- Contributed by
- People in story:
- Frank Clinton
- Location of story:
- Hermanville Normandy Beaches
- Background to story:
- Article ID:
- Contributed on:
- 19 November 2004
This story was submitted to the People's War web site by a volunteer from Age Concern Dorchester on behalf of Frank Clinton and has been added to the site with his permission. Mr Clinton fully understands the site's terms and conditions
The tide was right out and engineers were destroying the obstacles that damaged our Landing Craft on D-Day. The General in charge of the beach asked me to take two older men and a truck and pick up the dead bodies and bits of bodies that we could find on this large beach. We did just that and drove the truck up to Hermanville where we were stopped by the Military Police. The officer said to me that there is a sniper in the church tower. I replied that it would make no difference to what I was carrying on the truck. He took a look and said ‘Get the hell out of here’.
I noticed that there were three or four French lads standing around and they followed the truck as we took it up to the Field Hospital. The Padres at the hospital did not know what I should do with the dead bodies, so I said ‘I will place them in that field over there’.
The truck was backed in and these young French lads helped my men get the bodies on to the ground. We laid the complete bodies on their backs with their name tags exposed, but the bits and pieces we tried to assemble as one and did the same. There were no name tags for some of them. We just did our best and later in the day, a smaller, second load was also dealt with.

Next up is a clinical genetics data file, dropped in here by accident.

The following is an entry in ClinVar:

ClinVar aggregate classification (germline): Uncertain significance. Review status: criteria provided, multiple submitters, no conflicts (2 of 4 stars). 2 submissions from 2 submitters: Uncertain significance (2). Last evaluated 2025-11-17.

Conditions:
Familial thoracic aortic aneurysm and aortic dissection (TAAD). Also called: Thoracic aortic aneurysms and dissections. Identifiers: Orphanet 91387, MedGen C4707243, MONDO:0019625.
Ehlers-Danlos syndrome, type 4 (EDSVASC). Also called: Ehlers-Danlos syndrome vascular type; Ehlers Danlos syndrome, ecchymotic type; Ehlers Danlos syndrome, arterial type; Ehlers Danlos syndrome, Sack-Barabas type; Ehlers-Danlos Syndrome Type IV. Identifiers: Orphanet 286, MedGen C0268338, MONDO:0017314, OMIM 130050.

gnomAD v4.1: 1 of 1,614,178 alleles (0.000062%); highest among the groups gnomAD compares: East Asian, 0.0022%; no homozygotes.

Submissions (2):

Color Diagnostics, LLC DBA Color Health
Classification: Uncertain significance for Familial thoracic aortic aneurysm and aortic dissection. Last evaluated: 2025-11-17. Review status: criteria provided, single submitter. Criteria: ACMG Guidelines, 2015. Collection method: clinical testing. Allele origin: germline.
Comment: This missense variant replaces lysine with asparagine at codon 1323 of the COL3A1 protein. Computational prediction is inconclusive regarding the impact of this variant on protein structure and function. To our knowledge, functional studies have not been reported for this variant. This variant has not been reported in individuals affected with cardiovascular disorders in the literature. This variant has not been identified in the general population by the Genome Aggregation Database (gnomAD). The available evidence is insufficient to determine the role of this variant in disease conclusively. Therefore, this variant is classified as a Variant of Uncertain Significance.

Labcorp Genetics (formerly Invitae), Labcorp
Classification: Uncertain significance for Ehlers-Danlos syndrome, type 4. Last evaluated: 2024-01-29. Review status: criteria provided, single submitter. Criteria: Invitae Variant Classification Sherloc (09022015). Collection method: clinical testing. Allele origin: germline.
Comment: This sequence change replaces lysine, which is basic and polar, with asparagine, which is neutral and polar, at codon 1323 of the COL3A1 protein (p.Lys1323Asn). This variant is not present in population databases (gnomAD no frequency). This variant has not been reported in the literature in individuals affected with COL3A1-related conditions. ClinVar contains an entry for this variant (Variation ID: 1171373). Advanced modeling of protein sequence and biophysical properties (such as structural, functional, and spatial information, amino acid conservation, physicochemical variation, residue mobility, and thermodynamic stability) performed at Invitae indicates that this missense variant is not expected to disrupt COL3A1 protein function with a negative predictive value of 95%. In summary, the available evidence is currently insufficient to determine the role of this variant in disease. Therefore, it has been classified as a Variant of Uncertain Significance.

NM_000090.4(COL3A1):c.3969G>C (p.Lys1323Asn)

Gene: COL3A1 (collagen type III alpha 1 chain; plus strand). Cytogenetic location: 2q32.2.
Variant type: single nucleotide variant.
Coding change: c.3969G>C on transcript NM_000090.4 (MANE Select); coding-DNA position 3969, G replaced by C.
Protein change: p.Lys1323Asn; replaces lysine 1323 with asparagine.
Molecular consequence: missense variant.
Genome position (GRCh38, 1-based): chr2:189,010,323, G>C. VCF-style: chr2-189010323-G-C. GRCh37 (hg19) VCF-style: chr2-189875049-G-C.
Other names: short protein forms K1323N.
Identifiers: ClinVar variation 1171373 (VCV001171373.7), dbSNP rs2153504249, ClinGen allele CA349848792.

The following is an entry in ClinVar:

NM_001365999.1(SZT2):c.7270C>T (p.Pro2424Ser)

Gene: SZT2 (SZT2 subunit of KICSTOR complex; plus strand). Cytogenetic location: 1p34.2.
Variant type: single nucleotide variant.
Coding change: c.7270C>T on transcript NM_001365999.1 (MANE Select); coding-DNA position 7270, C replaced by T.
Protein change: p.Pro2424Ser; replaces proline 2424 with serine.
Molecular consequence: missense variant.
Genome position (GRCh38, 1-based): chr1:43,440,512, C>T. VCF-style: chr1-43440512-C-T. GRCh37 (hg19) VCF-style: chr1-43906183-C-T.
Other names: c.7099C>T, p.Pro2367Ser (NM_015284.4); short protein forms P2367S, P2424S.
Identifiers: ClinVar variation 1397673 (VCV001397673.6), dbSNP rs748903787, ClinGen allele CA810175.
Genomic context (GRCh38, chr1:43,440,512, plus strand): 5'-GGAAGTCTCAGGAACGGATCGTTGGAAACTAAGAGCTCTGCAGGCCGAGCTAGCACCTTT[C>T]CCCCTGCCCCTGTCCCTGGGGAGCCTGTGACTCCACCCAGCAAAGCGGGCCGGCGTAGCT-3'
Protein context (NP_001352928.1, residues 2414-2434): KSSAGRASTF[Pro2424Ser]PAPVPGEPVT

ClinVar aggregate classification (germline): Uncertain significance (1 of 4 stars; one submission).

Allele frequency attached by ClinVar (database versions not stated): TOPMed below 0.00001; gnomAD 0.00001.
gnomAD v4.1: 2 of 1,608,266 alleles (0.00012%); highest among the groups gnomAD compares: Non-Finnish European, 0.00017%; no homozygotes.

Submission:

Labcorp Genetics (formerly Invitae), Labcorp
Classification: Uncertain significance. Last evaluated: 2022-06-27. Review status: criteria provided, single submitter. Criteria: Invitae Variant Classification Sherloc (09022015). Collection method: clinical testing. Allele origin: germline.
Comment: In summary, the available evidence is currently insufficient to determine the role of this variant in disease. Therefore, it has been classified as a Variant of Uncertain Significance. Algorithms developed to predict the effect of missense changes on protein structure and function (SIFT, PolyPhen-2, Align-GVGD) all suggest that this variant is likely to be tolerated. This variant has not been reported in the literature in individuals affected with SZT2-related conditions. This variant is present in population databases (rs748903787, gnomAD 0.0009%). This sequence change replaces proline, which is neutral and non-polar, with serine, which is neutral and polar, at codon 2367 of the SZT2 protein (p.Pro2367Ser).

I was at Hermanville Cemetery sixty year later and there was a Service, with about 10,000 people. The priest in charge told the people I had started the cemetery sixty years ago and had come over from Canada to be there. There was a General present who wanted to talk with me. He shook my hand and said ‘I know it is Monty’s Division, the third division.’ I told him I had landed behind the South Lancashires on Sword Queen White Beach. He told me that only six men of the South Lancs. survived the landing.
I was then introduced to the Mayor of Hermanville and he confirmed that every year, on the 6th June, the children place flowers on the graves — 1003 of them. The second priest in charge then spoke to me and told me he was one of the lads who helped and remembered being told by the Military Police that there was a sniper in the church tower. He was one of the lads who helped and was now a Parish Priest. We shook hands — I was pleased and amazed to meet him after all these years.
At the time I was a Junior Officer just doing my job.
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